Vat­i­can in­dicts 5 in Vatileaks case

Kuwait Times - - INTERNATIONAL -

MILAN: A Vat­i­can judge yes­ter­day in­dicted five peo­ple, in­clud­ing two jour­nal­ists and a high­rank­ing Vat­i­can mon­signor, in a scan­dal in­volv­ing leaked doc­u­ments that in­formed two books al­leg­ing fi­nan­cial malfea­sance in the Ro­man Catholic church bu­reau­cracy. Two for­mer mem­bers of the pope’s fi­nan­cial re­forms com­mis­sion and a newly iden­ti­fied as­sis­tant were in­dicted on charges of dis­clos­ing confidential Vat­i­can in­for­ma­tion and doc­u­ments, while two jour­nal­ists were in­dicted on a charge of so­lic­it­ing and ex­ert­ing pres­sure to ob­tain the in­for­ma­tion, ac­cord­ing to the in­dict­ments re­leased by the Vat­i­can.

Two of those in­dicted, Mon­signor Lu­cio Vallejo Balda and Francesca Chaouqui, both cho­sen by Pope Fran­cis to help over­haul Vat­i­can fi­nances, were ar­rested by the Vat­i­can ear­lier this month. Balda, who was sec­re­tary of the com­mis­sion, is be­ing held while Chaouqui, a pub­lic re­la­tions spe­cial­ist, was re­leased af­ter agree­ing to co­op­er­ate with the in­ves­ti­ga­tion. The in­dict­ment also iden­ti­fies for the first time an as­sis­tant to Balda, Ni­cola Maio, as un­der sus­pi­cion.

The three Vat­i­can in­sid­ers also face an ad­di­tional charge of forming a crim­i­nal or­ga­ni­za­tion. Jour­nal­ists Gian­luigi Nuzzi and Emil­iano Fit­ti­paldi both pub­lished books this month cit­ing Vat­i­can doc­u­ments and de­tail­ing waste, mis­man­age­ment and greed at the Vat­i­can and the re­sis­tance Pope Fran­cis faces in try­ing to clean it up. Re­porters with­out Bor­ders this week is­sued a state­ment say­ing the jour­nal­ists “just ex­er­cised their right to pro­vide in­for­ma­tion in the pub­lic in­ter­est and should not be treated as crim­i­nals in a coun­try that sup­pos­edly re­spects me­dia free­dom.”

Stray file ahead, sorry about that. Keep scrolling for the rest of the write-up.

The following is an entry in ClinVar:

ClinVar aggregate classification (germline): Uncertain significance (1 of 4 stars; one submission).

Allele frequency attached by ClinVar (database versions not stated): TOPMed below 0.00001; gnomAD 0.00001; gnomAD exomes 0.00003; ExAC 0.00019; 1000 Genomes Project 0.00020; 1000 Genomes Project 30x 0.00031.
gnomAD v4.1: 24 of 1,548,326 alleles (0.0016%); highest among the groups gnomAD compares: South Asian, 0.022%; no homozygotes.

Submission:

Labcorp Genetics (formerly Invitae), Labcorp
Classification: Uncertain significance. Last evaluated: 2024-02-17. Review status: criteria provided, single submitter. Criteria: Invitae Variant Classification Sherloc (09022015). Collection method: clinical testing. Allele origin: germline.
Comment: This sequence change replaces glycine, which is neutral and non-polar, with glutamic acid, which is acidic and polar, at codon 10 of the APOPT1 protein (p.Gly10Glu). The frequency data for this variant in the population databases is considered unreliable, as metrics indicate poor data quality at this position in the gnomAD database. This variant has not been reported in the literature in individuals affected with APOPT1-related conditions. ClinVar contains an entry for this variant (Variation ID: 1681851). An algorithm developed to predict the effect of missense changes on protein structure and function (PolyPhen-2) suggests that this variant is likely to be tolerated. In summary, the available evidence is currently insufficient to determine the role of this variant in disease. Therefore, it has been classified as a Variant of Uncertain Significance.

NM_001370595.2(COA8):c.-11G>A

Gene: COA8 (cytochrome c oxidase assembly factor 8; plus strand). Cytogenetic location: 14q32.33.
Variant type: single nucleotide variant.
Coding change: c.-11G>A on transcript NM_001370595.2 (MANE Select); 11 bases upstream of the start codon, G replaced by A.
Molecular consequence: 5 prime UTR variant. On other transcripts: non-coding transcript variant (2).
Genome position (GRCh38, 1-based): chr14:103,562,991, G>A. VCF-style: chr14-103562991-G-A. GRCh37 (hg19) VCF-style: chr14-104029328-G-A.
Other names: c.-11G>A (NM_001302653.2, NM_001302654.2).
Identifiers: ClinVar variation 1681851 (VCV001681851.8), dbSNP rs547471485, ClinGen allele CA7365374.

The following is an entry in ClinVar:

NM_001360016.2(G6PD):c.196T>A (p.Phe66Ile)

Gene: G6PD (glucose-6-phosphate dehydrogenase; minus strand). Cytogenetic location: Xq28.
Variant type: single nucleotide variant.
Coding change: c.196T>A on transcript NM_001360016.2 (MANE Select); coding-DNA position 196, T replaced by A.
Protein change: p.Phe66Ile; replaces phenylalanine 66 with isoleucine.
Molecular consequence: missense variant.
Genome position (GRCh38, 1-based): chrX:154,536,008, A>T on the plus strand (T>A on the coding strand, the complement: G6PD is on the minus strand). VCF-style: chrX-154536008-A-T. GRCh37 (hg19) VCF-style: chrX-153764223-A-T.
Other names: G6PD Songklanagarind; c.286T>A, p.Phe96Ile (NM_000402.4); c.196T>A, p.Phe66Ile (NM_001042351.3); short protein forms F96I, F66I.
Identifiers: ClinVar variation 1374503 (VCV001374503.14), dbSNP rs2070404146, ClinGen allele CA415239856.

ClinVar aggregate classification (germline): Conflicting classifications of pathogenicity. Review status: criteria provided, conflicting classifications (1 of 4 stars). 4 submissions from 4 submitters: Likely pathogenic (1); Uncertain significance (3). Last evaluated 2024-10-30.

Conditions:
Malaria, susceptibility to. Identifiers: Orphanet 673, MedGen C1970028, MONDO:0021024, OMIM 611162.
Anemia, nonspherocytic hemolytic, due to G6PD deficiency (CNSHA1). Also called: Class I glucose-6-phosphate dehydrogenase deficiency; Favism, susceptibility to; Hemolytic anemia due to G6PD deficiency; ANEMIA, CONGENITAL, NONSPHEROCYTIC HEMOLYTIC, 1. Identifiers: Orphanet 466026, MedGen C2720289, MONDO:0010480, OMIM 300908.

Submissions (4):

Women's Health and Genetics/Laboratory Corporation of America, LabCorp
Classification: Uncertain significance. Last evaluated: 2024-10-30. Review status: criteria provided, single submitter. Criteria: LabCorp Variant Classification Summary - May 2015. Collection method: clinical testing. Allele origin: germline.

Nuzzi, who re­fused a Vat­i­can sum­mons for ques­tion­ing over his book, “Mer­chants in the Tem­ple,” was de­fi­ant in a mes­sage on Twit­ter. “You can do what you want but as long as the world ex­ists, there will be jour­nal­ists who re­port un­com­fort­able news,” he wrote. Fit­ti­paldi, au­thor of “Avarice,” ap­peared for ques­tion­ing but re­fused to give any an­swers, cit­ing Ital­ian law on pro­tect­ing sources. “This is not a trial against me, to­day the Vat­i­can is putting on trial the free­dom of the press,” he said in a mes­sage on Face­book. If the Vat­i­can tri­bunal ul­ti­mately con­victs the two au­thors, it will come down to a po­lit­i­cal ques­tion as to whether the Holy See will re­quest their ex­tra­di­tion from Italy - and whether Italy will oblige. Leak­ing Vat­i­can doc­u­ments car­ries a pos­si­ble sen­tence of six months to two years in prison and a 2,000 euro ($2,100) fine un­der a Vat­i­can law en­acted af­ter an ear­lier scan­dal dur­ing Bene­dict XVI’s pa­pacy. If it is de­ter­mined that the leaks harmed the Vat­i­can’s fun­da­men­tal in­ter­ests, the sen­tence can be raised to eight years in prison. The Vat­i­can crim­i­nal code ap­plies the sanc­tions whether or not the crimes oc­cur within Vat­i­can City, and no mat­ter whether the of­fender is a cit­i­zen of the city-state. — AP

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